Coffee is commonly seen as a commodity, not as an artisanal must-have culinary experience. Despite common belief, there is a current movement to produce high-quality coffee to resemble the uniqueness wine and food enthusiasts enjoy. Through this, the “Third Wave of Coffee” has been born.
Baristas have expanded upon the basic black coffee or “cream and sugar, please” to “venti, non-fat, no-foam, extra-hot, vanilla latte” and “may I have steamed-milk art on top?” The third wave of coffee involves all stages of production from improving the planting of the coffee bean to harvesting and processing it in different ways to create a variety of flavors. The goal of the third wave movement is to form a high culinary appreciation of coffee so that there can be varietal subtleties sensed like flavor and growing region. A major pillar in this coffee movement — latte art.
It’s no longer just about the taste of the coffee — it’s about the look of it as well. Latte art is attracting a whole new consumer who isn’t the typical early-morning Starbucks customer. Many visit locally-owned coffee shops to have the chance to merely admire a beautiful milk drawing on top of their warm beverage. This is one advantage to being a mid-day coffee drinker and visiting an independent coffeehouse in town. The ones who take the time to pour a picture on top of a foamy drink are worth coming back for — for it is no simple task. Instead of going into the details of how to create latte art, here’s a list of places to visit in Columbia to purchase the not-so-average “Cup of Joe.”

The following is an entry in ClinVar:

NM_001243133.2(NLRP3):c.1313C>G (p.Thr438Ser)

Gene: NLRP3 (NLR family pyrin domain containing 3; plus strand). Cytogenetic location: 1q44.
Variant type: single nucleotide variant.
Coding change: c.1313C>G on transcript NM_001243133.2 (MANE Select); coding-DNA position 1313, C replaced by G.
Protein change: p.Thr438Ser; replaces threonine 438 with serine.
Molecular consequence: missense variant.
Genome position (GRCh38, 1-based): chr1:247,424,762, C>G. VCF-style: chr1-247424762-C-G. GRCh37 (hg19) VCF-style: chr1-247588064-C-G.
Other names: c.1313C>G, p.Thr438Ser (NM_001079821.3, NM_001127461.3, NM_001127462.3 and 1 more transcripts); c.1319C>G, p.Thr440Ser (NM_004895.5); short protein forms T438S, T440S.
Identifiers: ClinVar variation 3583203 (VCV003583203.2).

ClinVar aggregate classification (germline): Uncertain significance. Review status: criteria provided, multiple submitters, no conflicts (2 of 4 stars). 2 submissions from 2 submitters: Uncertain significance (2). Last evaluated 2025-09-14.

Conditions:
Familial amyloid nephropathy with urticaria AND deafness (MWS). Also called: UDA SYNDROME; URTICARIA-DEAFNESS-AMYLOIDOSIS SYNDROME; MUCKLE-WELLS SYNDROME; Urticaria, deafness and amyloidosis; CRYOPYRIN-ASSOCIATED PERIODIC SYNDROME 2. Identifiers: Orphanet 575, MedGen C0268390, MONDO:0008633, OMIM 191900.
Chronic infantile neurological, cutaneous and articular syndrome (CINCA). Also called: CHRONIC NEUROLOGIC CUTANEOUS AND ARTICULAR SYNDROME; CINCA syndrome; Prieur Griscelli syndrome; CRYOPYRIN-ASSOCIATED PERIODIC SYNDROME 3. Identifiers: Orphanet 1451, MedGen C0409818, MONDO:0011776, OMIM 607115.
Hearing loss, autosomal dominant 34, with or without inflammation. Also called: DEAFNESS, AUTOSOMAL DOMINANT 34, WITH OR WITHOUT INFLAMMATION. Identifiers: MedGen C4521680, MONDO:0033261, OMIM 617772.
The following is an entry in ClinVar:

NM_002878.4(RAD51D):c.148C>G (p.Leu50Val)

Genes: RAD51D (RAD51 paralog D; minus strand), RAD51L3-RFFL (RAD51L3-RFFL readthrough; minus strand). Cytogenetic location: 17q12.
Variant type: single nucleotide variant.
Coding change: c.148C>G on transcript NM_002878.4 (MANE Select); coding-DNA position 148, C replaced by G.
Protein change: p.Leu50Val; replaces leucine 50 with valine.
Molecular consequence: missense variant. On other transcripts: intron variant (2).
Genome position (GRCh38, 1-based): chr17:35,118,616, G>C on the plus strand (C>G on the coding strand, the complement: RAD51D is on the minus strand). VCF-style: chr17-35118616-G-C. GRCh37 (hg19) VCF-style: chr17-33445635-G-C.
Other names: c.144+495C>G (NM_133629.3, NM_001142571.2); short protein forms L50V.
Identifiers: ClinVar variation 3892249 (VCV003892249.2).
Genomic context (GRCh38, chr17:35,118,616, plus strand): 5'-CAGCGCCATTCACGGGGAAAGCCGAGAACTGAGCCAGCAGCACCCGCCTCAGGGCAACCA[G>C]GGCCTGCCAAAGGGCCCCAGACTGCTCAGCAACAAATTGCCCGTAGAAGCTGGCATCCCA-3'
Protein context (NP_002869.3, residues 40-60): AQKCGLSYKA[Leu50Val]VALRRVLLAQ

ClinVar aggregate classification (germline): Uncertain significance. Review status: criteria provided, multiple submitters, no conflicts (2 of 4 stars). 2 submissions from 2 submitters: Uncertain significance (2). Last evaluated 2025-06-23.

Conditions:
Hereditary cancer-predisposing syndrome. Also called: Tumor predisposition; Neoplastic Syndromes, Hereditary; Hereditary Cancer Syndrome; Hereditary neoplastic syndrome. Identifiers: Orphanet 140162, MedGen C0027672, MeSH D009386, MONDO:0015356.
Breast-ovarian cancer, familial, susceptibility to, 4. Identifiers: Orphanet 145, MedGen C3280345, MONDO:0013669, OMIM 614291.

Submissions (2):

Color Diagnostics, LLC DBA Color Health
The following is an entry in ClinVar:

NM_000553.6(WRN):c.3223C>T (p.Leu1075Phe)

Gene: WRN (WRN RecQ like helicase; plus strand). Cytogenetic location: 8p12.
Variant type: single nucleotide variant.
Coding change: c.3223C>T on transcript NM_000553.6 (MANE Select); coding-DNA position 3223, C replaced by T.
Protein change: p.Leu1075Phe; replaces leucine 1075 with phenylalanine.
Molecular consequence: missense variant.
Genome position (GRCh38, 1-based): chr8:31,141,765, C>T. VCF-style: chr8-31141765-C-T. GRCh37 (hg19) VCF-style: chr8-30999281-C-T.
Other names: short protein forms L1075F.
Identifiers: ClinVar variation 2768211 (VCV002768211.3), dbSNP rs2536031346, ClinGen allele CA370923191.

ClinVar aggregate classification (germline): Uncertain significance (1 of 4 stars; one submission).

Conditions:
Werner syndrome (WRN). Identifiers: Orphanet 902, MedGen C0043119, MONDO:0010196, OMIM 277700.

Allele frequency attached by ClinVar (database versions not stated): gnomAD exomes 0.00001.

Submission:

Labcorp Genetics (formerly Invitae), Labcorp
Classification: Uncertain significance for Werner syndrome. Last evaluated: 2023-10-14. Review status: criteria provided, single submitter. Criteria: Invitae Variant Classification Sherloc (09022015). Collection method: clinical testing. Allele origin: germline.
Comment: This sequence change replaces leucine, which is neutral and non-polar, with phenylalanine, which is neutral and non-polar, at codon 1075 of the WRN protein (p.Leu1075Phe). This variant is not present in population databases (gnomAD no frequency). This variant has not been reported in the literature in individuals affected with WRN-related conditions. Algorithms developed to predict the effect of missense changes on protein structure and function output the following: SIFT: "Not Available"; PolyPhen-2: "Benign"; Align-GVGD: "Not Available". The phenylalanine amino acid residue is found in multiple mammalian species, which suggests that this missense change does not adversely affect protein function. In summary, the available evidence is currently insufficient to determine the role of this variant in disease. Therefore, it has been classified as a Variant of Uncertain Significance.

Café Strudel (West Columbia): 300 State St.
Drip Coffee (Downtown and Five Points locations): 1441 Main St. and 729 Saluda Ave.
Immaculate Consumption (Downtown): 933 Main St.
Wired Goat Café (Chapin): 256 Columbia Ave.